There were times that we printed and sold 120,000 copies when the economy was good. Usually, the stories and the situation of the country determine sales. When there is a big problem in the country, the public always wants to know what is happening and they therefore buy our newspaper to know what is happening. These days, we print 50,000 copies and sell 80-85% of the total copies printed.

(Interview with publisher’s representative, 12 January 2019)

The interviewee also indicated that, while headline stories are often geographically segmented and localized to issues of interest to the predominantly South-West audience, sensational stories cut across politics, crime, corruption and the bizarre. This approach notwithstanding, the representative of the publisher admits that there is a deliberate attempt to target Yoruba readers even beyond the South-West, where they traditionally reside. This also includes an attempt to make the newspaper reach the Yoruba in the Diaspora. This was revealed during the interview:

Alaroye has been successful because it has been meeting the purpose for which it was established, which is to reach the Yoruba people wherever they are in Nigeria. The Yoruba people are predominantly in South-West, but when you get to other parts of the country; Alaroye also thrives there. This is because there is no state in Nigeria where you don’t find Yoruba people, so when you get there, you get Alaroye. We try as much as possible to get in touch with the Yoruba outside of South-West, especially people in Cuba, Brazil and the United States of America. This has become a newspaper for the cultural, economic and political development of Yoruba.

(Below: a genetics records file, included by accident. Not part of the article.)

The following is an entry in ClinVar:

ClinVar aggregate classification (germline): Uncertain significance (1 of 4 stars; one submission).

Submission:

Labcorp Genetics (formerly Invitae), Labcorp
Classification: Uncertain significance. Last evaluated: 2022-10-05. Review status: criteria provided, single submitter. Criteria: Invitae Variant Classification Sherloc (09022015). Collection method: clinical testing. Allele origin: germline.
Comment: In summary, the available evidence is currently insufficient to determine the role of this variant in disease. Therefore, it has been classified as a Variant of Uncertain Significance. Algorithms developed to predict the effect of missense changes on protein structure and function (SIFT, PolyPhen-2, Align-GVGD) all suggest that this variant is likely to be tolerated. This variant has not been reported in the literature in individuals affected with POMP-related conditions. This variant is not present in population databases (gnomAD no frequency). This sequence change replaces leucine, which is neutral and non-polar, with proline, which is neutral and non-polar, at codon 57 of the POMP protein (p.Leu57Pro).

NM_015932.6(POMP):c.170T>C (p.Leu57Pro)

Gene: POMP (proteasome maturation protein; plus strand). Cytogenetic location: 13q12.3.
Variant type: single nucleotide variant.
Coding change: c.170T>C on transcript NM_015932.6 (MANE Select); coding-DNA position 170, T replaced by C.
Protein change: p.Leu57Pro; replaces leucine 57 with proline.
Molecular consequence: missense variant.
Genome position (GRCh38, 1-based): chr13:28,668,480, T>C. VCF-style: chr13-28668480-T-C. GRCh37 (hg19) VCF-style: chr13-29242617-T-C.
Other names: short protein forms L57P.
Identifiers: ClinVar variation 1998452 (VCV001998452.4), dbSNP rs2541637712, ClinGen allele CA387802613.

This submission finds some relevance with the position of Terry (2011) that, ‘in order to survive, let alone prosper, a community newspaper must burrow into its community. It will be the single, defining mission ... to devise their own relevance and value ... because their survival depends on it’ (80). Alaroye seems to have understood this by focusing extensively and predominantly on an identified, single audience base, which is the Yoruba-speaking people wherever they are found. From the position of the representative of the publisher, the inability to sell as many thousands of copies printed is not a problem peculiar to indigenous

The survival game 12 7 language newspapers in Nigeria. The representative opines that there is no Nigerian newspaper today that is selling up to 100,000 copies. As stated by the representative,

we (Alaroye) print where The Punch newspaper also prints, and I can tell you, The Punch does not print 50,000 copies daily, except weekend papers (Saturday and Sunday). Alaroye prints and sells more copies to the various states than Punch does per week.

This remark shows that Alaroye has been able to compete favourably at some levels with some of the highly placed national newspapers published in English, using circulation and volume of sales as yardsticks.